Post & Beam Studios Photography | Ellis + Minda

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Bride's Words:

"Ellis and I knew we wanted to get married at Thanksgiving, but what I didn't know was that he would finally pop the question on Labor Day weekend. That gave me just under three months to plan, so I quickly got to work! I knew there were four key things we desired from our wedding. We wanted it to be intimate, worshipful, creative, and budget-friendly! Ellis and I are both interested in how faith and art intersect, so featuring that interest in our wedding was only natural. Once we found the perfect location in Pinecote Pavilion, a beautiful outdoor structure in South Mississippi, everything else started to come together.

I have to admit, I basically had a built-in wedding production company in my family. Ours was the last of four weddings to come in a two year time-frame, so I knew we should have this DIY thing down by now! Plus, my father was my minister, my mother the florist, and my amazing brother and sis-in-love make up the talented team of Post and Beam Co. In them, I had photographers, videographers, musician, DJ, and much, much, more. Everyone helped me bring my dream to a reality right down to the seven soups I asked for! It doesn't hurt to have a chef in the family. I am forever indebted to them all for helping to make our day so perfect.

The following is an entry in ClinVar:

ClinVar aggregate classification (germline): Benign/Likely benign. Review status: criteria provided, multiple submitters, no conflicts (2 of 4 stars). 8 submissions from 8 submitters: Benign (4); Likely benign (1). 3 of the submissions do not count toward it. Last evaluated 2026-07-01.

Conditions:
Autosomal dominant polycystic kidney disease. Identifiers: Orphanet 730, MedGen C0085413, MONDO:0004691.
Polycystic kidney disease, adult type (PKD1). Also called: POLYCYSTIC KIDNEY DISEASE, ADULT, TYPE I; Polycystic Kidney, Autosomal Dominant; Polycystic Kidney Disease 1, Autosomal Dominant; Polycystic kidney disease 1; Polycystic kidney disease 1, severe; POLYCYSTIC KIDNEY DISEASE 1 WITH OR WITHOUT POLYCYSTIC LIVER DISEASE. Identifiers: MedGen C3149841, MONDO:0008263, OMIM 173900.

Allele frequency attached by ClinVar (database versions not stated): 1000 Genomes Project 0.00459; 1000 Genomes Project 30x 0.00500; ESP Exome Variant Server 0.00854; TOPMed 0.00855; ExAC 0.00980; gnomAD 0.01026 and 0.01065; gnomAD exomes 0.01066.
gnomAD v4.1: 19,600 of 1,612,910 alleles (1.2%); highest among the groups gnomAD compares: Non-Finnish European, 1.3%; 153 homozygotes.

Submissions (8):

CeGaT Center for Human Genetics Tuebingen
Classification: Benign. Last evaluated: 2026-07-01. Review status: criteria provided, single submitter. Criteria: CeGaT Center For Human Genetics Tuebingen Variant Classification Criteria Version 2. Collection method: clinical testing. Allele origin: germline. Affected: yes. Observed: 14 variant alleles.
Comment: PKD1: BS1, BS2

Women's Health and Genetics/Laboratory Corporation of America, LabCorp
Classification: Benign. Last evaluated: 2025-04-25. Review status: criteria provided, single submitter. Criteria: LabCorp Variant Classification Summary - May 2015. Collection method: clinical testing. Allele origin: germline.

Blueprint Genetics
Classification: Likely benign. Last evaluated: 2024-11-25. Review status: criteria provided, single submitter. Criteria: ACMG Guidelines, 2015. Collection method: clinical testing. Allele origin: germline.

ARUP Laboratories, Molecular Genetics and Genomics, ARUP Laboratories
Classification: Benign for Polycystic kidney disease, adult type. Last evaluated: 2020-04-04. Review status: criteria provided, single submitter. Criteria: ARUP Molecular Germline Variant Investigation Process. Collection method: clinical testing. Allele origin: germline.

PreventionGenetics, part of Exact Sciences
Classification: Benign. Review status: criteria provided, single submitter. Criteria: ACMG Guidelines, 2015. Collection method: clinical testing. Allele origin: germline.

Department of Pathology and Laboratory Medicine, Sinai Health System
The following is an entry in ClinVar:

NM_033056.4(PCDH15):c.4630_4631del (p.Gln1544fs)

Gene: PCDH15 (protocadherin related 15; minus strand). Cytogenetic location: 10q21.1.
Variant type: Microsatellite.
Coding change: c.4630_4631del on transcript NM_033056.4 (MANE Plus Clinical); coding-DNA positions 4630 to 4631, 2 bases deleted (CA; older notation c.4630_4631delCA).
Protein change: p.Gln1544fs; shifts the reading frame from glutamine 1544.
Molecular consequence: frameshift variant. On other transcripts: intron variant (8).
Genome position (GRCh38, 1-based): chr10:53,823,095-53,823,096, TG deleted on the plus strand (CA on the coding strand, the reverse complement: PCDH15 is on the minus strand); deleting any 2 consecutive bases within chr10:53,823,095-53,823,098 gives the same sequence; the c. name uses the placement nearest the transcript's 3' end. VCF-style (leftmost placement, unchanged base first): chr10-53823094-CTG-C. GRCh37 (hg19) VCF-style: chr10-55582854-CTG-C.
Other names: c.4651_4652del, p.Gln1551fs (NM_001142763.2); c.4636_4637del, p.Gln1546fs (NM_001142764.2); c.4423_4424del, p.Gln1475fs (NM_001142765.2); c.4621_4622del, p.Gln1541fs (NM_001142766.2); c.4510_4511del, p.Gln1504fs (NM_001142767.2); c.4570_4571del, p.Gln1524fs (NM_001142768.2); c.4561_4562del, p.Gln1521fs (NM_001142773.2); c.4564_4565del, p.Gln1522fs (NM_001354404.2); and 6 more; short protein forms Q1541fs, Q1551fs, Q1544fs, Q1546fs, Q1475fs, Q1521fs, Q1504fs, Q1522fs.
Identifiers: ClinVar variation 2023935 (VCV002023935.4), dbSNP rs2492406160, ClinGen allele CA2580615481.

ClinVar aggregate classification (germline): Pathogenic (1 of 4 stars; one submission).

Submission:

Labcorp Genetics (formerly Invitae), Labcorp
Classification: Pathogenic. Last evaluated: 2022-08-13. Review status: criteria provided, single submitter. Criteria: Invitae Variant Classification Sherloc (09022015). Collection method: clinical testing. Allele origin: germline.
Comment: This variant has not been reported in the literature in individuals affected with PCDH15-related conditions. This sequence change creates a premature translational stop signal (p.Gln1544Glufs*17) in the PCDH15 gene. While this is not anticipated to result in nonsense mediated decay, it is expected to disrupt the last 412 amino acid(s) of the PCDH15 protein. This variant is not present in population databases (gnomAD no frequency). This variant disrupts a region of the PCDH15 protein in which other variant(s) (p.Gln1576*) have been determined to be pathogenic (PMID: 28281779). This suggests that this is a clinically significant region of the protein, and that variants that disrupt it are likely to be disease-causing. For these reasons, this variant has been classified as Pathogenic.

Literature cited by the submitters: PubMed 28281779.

Even with all the help from family and friends, I quickly realized there are some things you just have to relinquish control of to trusted vendors. I could not have been happier with our invitations made by Night Owl Paper Goods. I started the design on a scratch piece of paper at work, Post and Beam Co. helped me turn it into a jpeg creation to upload onto Night Owl's custom sight, and then, they worked their magic. I received my vision on perfect wooden invitations wonderfully packaged and delivered direct to my door. The good people at Night Owl helped me set the tone for our wedding, and relay that to our guests.